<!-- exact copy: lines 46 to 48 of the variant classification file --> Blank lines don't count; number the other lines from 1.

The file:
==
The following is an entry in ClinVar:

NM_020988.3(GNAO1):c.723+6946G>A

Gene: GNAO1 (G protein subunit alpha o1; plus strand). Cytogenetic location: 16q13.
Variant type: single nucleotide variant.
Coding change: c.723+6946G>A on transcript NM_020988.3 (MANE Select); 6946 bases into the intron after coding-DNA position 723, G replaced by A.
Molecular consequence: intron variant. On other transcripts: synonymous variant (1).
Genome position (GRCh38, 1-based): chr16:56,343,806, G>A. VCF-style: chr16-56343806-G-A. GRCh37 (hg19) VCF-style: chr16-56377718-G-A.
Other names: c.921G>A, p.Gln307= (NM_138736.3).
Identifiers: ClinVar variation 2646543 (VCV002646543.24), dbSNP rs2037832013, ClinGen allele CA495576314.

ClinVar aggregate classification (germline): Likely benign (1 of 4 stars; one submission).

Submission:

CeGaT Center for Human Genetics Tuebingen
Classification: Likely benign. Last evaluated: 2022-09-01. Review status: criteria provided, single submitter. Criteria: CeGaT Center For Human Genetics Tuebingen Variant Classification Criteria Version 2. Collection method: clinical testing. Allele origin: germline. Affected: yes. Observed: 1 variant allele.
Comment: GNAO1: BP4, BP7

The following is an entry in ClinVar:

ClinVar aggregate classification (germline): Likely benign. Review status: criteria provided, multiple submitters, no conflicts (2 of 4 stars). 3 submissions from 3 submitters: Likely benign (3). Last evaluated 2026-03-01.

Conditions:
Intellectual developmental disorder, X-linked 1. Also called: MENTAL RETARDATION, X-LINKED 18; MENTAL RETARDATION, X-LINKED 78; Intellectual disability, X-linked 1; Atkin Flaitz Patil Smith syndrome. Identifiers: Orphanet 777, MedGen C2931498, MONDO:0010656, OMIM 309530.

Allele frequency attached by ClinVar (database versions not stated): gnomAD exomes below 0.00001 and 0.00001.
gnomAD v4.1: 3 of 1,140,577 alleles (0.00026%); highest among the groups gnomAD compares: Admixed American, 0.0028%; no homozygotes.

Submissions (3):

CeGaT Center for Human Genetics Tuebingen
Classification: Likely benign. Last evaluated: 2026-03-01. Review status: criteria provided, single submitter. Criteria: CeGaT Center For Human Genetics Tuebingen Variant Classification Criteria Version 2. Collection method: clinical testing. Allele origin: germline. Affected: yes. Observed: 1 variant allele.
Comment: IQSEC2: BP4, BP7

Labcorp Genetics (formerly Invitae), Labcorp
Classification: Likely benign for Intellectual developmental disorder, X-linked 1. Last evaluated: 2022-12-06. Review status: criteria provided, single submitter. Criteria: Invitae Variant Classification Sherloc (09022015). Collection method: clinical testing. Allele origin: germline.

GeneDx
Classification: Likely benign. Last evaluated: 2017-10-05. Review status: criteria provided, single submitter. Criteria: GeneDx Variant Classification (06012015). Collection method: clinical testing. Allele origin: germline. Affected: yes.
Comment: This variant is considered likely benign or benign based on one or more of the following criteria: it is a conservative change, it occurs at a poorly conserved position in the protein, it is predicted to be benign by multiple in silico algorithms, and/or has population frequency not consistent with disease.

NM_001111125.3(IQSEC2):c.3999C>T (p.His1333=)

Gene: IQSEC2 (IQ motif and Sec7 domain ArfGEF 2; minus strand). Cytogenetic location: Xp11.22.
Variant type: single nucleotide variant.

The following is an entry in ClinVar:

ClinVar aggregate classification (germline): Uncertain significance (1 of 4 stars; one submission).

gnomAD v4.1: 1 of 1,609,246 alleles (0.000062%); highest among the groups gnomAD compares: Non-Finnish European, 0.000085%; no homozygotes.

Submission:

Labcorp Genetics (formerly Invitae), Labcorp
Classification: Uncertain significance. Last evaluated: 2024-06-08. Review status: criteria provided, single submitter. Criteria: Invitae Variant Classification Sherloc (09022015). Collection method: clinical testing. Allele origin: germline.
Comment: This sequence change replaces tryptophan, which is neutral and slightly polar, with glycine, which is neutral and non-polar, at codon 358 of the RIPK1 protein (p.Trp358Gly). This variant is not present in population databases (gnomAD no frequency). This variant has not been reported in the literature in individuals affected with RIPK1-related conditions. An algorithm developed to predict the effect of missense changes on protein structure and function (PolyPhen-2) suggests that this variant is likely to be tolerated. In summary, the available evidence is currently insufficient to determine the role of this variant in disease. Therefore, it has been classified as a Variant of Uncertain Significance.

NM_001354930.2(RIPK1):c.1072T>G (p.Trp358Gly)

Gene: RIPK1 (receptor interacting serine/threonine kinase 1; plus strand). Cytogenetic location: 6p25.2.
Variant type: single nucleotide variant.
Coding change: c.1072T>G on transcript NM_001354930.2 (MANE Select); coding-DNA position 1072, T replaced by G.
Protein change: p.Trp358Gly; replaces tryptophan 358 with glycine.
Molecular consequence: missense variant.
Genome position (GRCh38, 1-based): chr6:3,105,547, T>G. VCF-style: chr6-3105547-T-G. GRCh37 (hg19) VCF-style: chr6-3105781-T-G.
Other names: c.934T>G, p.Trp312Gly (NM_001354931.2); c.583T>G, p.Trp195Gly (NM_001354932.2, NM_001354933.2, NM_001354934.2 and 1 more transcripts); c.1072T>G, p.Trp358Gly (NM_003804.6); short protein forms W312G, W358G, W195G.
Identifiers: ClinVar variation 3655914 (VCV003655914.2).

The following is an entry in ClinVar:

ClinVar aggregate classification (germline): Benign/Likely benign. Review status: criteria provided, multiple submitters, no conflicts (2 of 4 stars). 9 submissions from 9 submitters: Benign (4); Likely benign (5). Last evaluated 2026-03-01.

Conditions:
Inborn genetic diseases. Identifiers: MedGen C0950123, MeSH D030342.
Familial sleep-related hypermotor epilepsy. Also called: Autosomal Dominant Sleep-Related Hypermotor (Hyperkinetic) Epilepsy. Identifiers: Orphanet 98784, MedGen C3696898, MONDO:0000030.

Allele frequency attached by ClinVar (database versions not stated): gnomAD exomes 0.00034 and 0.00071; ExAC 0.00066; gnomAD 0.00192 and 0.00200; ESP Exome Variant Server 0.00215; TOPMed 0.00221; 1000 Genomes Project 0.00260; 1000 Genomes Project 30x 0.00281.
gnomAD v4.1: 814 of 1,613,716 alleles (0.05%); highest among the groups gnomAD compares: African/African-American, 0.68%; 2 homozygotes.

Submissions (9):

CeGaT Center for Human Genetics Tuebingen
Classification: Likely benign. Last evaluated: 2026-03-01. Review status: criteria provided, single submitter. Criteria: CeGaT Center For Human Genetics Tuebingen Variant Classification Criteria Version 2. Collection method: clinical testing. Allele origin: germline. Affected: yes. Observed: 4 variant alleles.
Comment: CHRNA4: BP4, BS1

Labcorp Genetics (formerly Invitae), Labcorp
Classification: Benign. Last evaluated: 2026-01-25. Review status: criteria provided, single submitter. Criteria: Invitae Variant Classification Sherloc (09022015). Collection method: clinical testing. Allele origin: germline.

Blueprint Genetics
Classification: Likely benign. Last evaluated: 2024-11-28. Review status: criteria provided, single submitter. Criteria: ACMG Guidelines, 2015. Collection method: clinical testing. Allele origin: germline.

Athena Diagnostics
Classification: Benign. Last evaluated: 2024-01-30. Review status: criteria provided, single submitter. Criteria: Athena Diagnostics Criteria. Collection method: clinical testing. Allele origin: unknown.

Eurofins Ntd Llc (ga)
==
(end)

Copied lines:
Genome position (GRCh38, 1-based): chr6:3,105,547, T>G. VCF-style: chr6-3105547-T-G. GRCh37 (hg19) VCF-style: chr6-3105781-T-G.
Other names: c.934T>G, p.Trp312Gly (NM_001354931.2); c.583T>G, p.Trp195Gly (NM_001354932.2, NM_001354933.2, NM_001354934.2 and 1 more transcripts); c.1072T>G, p.Trp358Gly (NM_003804.6); short protein forms W312G, W358G, W195G.
Identifiers: ClinVar variation 3655914 (VCV003655914.2).